Roger Quilter’s Five Shakespeare Songs are not unknown, but they rarely enjoy the kind of verbal and musical acuity that Mr. Sly and Mr. McMahon bring to them. ‘Fear No More the Heat O’ the Sun’ from Cymbeline is one of the most gorgeously lyrical speeches in any of Shakespeare’s plays, and Mr. Sly sings Quilter’s distinguished setting of it—music not unworthy of the words—with what seems a very individual profundity that is almost unbearably poignant. ‘Under the Greenwood Tree,’ Amiens’s song from As You Like It, is delivered with great clarity of thought and complementary leanness of phrasing. Mr. Sly’s singing of ‘It Was a Lover and His Lass,’ also from As You Like It, captures the lilting courtliness of Shakespeare’s verse, and the union of the singer’s velvet tone with Mr. McMahon’s lulling simplicity of approach makes of ‘Take, O Take Those Lips Away,’ the boy’s song from Measure for Measure, ninety seconds of penetrative bliss. ‘Hey, Ho, the Wind and the Rain’ from Twelfth Night is also performed with intelligence and dramatic purpose that honor both Shakespeare and Quilter.
The disc draws its title from a song in Ralph Vaughan Williams’s popular 1903 cycle The House of Life. Employing texts by Dante Gabriel Rossetti, Vaughan Williams produced an episodic, slyly enchanting traversal of the gamut of love’s tribulations. Even when his melodies are most bucolic, the composer conjures a pragmatic world that seems to shrug its shoulders at love with a resigned, ‘cannot live with it, cannot live without it’ mentality. Stylistically, these are some of Vaughan Williams’s most characteristic songs, their harmonies prefiguring his 1929 opera The Poisoned Kiss, and stirring performances of the cycle have been recorded by singers as diverse as Kathleen Ferrier, Sir Thomas Allen, and Anthony Rolfe Johnson. Add Mr. Sly to the ranks of these luminaries. His account of ‘Silent Noon,’ the most familiar of the songs in The House of Life, has Ferrier’s pointed austerity, Allen’s aristocratic but unaffected enunciation, and Rolfe Johnson’s honeyed vocal elocution, as well as his own unique emotional earnestness. Mr. Sly and Mr. McMahon construct a logical narrative progression through the cycle, their performances of ‘Love-Sight,’ ‘Love’s Minstrels,’ and ‘Hearts Haven’ inviting the listener into an acutely cerebral dissection of love and longing. The gravity of Mr. Sly’s singing of ‘Death-in-Love’ and ‘Love’s Last Gift’ reveals layers of meaning that many singers leave unexplored. Beyond the British Isles, Vaughan Williams’s songs are too often regarded primarily as pleasantries: the urgency of Mr. Sly’s singing of The House of Life not only validates the faith in these works that British singers have displayed in the century since their composition but also vindicates Vaughan Williams’s significance as a composer of songs.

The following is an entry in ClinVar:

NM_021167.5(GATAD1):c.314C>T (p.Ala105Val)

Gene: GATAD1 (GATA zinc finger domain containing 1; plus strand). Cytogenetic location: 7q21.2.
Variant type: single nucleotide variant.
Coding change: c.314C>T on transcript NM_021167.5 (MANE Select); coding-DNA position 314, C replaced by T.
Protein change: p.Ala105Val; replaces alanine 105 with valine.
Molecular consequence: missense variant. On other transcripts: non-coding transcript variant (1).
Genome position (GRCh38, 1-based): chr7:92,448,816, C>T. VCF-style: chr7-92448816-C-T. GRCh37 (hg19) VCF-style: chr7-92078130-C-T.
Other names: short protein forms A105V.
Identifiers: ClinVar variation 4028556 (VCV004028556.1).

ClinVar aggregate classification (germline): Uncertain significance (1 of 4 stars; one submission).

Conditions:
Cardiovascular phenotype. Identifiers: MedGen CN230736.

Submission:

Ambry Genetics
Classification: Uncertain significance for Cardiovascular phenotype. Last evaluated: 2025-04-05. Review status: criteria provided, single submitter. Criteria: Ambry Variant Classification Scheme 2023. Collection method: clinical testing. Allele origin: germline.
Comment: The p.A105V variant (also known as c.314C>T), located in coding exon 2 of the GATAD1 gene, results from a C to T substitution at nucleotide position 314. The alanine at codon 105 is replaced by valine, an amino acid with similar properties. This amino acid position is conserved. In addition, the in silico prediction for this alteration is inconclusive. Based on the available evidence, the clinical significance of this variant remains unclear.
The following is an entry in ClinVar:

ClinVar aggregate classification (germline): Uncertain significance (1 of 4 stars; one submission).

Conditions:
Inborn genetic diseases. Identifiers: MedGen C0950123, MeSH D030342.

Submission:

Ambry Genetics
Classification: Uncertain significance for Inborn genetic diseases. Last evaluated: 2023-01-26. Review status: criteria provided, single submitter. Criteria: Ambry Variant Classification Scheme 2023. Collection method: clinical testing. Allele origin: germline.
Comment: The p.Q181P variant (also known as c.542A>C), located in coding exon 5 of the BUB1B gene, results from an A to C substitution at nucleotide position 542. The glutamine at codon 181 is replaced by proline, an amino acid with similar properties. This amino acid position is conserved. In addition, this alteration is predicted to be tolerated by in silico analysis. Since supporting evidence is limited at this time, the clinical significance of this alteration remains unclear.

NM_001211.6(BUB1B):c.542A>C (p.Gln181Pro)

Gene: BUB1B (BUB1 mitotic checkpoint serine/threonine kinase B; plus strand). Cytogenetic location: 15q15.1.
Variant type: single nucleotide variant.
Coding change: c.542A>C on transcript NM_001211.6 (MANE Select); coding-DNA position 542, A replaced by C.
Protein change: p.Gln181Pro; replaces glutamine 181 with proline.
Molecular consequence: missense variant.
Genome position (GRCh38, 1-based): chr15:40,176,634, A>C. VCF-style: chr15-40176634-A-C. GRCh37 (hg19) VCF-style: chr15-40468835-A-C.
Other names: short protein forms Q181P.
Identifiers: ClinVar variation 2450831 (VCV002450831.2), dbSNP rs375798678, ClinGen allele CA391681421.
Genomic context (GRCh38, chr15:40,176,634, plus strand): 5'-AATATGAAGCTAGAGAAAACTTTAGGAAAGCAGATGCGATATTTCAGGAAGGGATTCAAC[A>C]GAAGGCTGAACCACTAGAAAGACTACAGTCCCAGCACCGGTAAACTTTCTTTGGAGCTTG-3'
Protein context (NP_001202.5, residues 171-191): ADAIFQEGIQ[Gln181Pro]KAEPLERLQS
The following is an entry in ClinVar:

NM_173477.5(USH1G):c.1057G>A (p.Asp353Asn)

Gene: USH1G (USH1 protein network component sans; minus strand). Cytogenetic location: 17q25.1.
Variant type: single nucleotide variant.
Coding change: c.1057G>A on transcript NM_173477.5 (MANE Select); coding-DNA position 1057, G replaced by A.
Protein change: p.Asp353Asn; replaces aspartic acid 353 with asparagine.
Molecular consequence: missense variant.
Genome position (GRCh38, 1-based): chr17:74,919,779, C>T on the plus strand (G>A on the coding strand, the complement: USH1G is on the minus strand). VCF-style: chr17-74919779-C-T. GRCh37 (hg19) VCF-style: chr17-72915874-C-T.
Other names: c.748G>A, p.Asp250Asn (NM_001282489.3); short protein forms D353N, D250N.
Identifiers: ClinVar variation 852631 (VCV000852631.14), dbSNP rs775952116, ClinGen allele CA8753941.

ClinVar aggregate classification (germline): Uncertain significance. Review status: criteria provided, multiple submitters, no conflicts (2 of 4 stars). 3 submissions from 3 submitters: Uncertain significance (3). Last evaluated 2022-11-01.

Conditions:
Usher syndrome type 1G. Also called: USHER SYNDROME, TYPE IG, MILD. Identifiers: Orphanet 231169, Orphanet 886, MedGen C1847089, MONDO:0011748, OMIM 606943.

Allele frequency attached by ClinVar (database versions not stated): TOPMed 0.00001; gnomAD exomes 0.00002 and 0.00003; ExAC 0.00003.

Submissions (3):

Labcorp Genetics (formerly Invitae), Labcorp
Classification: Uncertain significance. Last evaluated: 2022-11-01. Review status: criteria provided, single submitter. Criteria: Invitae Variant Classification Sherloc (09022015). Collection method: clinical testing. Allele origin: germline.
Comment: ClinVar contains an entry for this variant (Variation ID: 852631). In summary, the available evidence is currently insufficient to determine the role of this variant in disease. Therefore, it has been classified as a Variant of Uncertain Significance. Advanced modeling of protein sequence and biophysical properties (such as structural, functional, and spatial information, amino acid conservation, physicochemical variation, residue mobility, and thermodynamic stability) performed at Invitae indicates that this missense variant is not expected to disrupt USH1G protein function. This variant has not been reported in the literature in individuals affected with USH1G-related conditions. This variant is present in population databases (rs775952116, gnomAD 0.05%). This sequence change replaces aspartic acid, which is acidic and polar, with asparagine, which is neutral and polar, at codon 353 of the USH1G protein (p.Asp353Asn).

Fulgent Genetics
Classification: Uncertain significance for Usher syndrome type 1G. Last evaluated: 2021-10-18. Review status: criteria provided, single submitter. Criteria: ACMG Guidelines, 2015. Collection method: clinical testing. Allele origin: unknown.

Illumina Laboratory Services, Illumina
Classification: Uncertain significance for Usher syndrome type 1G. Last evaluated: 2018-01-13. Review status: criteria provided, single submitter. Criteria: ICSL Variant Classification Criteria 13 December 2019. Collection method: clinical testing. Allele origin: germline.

Using the composer’s translations of ancient Sanskrit texts, the three songs from Gustav Holst’s Opus 24 Hymns from the Rig Veda recorded by Mr. Sly—‘Ushas’ (‘Dawn’), ‘Varuna I’ (‘Sky’), and ‘Maruts’ (‘Stormclouds’)—present challenges to both singer and pianist. The complex, obdurately metaphysical texts inspired Holst to fashion music of intriguing, almost deceptive inventiveness. Holst was an accomplished tunesmith, and Mr. Sly and Mr. McMahon recognize in every melodic strand of Holst’s music the stark sentiments that lie beneath the surfaces of the vocal lines. Mr. Sly makes of ‘Ushas,’ ‘Varuna I,’ and ‘Maruts’ an organic linear depiction of the past, present, and future of existential humanity, a sort of holy trinity of desire, fulfillment, and regret. The firmness of Mr. Sly’s singing throughout his range enables him to transform passages that on the page seem inconsequential into surges of ardor that elucidate unexpected interpretive details. Aided by the flexibility of Mr. McMahon’s accompaniment, Mr. Sly is never content merely to sing songs: in the Holst songs and all of the pieces on Love’s Minstrels, he communicates startlingly inward intuitions in music.
The quality that separates important Lieder singers from merely proficient ones is passion, and passion resonates in every song on this disc. Moreover, the vocal beauty heard on this disc surpasses the work of many of the most acclaimed interpreters of Lieder. So many recital discs are now egotistical rather than artistic journeys or else vapid commercial ventures, but the soul of a superb singer and uncommonly expressive artist is bared in this recording. There are moments on this disc that are emotionally raw, almost painful to hear because they are so uncomfortably honest, but they charm as surely as the passages of light-heartedness. Love’s Minstrels is undoubtedly the work of an important Lieder singer and musical artisan. So intimate and personal are Philippe Sly’s interpretations of these fascinating songs that it also seems like a conversation with a much-loved friend.